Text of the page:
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Although the discovery does not support the Hollow Earth theory, it provides interesting information about the geology and history of the Earth.
A recently published study found that mountains larger than Mount Everest and rougher than Tibet were probably below the surface of the Earth.
Researchers from the Institute of Geodesy and Geophysics of China and Princeton University in the State of New Jersey, United States, used seismic wave data from A 1994 earthquake in Bolivia to examine a layer of rock located about 660 kilometers below the surface of the Earth. at Science Daily.
The team in charge of the study noted that a powerful and very powerful earthquake is needed for this type of research, and that the earthquake in Bolivia is the second most powerful earthquake ever recorded.
"You want a powerful, deep earthquake that will shake the entire planet," said Jessica Irving, Assistant Professor of Geoscience. According to Irving, the earthquake must be deep, a guy who "instead of wasting energy in the crust, can make the whole coat disappear," cited by Sciencedaily.com.
The rock layer, whose existence was known to seismologists, does not have an official name and is usually referred to as a 660 km or 410 km limit. To examine the limit, the researchers used the property of the waves to bounce and bend around the limits, writes Science Daily.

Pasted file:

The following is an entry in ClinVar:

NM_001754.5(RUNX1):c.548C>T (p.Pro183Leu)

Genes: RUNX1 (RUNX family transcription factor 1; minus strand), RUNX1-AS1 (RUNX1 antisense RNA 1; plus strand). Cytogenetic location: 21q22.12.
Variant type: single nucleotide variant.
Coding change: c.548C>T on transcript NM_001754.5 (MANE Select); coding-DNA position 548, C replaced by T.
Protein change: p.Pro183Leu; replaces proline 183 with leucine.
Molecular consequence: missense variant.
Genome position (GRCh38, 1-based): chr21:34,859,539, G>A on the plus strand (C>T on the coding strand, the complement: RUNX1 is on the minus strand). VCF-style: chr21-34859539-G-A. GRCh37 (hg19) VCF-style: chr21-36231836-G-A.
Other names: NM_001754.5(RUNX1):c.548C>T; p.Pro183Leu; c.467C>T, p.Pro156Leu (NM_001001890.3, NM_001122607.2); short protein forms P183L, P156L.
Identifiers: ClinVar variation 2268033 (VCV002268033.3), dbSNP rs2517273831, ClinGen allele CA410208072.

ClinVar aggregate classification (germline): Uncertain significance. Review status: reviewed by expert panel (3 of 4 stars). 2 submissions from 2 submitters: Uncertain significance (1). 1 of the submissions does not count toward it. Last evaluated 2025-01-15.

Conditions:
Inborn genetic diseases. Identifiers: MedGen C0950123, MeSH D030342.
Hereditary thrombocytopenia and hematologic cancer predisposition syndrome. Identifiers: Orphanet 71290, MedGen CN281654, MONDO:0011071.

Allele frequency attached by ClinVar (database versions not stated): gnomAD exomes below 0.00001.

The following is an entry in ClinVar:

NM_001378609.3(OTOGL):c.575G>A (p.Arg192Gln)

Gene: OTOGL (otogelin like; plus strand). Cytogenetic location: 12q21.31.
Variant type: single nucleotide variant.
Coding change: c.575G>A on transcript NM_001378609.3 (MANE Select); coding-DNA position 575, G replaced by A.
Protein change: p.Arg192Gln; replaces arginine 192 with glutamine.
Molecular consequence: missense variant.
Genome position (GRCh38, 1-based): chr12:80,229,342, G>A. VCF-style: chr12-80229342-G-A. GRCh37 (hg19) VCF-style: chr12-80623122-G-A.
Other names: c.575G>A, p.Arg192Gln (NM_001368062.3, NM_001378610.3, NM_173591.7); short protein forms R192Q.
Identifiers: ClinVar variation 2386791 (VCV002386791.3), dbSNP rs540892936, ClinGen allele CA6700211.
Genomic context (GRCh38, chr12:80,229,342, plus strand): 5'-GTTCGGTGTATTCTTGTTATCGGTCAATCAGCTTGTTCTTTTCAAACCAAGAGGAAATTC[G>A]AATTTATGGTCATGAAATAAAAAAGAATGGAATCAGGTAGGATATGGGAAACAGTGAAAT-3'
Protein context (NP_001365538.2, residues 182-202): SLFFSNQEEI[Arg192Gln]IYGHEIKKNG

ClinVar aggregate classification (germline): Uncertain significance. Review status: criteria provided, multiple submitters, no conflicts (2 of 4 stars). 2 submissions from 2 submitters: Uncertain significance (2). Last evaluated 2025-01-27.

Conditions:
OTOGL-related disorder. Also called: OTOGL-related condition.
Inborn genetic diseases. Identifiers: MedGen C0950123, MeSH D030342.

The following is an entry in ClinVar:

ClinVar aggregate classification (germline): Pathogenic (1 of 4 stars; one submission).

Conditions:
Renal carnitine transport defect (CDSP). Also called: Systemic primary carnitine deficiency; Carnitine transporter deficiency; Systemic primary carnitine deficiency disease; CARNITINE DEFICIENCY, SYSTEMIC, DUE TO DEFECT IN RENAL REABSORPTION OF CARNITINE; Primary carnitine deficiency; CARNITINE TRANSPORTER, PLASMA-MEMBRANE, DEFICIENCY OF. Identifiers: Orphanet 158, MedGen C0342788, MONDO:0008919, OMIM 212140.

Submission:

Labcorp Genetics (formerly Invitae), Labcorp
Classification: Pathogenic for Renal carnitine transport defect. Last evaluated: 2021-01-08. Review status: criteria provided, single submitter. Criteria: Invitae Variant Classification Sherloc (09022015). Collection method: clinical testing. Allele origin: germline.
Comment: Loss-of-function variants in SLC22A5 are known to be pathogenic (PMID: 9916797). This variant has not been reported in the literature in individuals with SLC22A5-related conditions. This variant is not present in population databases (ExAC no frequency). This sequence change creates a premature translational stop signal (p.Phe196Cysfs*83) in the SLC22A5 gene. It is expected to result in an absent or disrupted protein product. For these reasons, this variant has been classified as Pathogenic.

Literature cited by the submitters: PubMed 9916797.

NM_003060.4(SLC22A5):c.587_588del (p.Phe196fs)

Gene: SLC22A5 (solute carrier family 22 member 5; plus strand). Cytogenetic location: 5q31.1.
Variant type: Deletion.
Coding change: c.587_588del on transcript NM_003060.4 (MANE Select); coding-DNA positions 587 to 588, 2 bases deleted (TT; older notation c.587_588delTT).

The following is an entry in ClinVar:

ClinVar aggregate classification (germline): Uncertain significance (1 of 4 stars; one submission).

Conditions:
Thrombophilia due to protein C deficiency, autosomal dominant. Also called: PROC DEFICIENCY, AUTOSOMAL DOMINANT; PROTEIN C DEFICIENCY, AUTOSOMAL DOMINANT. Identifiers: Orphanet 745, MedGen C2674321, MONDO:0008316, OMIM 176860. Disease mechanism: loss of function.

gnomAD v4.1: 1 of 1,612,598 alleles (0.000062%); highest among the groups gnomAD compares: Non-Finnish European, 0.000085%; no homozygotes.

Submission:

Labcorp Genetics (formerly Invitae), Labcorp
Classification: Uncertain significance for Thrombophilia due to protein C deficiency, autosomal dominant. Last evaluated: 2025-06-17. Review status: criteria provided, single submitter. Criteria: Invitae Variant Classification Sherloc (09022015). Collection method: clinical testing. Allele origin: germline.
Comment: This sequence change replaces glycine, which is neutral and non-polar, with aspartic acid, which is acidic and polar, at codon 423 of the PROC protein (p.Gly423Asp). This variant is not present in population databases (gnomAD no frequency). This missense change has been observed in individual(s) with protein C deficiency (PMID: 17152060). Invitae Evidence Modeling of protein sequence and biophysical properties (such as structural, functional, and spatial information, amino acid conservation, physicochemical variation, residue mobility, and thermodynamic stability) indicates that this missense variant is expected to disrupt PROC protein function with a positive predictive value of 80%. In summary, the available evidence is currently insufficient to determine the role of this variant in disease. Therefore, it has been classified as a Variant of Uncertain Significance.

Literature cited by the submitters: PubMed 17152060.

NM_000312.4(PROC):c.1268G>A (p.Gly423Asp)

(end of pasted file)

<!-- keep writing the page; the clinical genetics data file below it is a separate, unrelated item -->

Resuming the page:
Just as people can see objects as they reflect and scatter light waves, seismic waves are reflected by subterranean inconsistencies. According to the researchers, homogeneous rock reaches are transparent to such waves – in the same way that glass is transparent to our eyes.
The study carried the 1994 data on the Princeton Tiger supercomputer group to simulate the complex behavior of scattering waves and was disrupted when the model revealed how rugged the ground is. Although the method does not allow for precise measurements, the researchers nevertheless believe that the underground anomalies have much larger dimensions than on the surface.
"In other words, a stronger border than the Rocky Mountains or the Appalachians is present at the 660 km limit," said research collaborator Wu Wenbo.
"They find that the deep layers of the Earth are as complicated as what we observe on the surface," said Christine Houser, seismologist, assistant professor at the Tokyo Institute of Technology and not having participated in it. study.
"Finding elevation changes of 1 to 3 km over a limit of more than 660 km using waves traveling the entire Earth and the return is an inspiring feat," said Houser.
The team's findings provide a better understanding of the structure of the Earth's mantle, writes Science Daily.
For years, scientists have debated the importance of the 660 km limit and its influence on thermal convection in our planet. Previous observations have suggested that both layers of the Earth's mantle are either chemically homogeneous or chemically dissimilar. New research findings can bring together these divergent observations and provide insight into the processes that led to the current state of the mantle.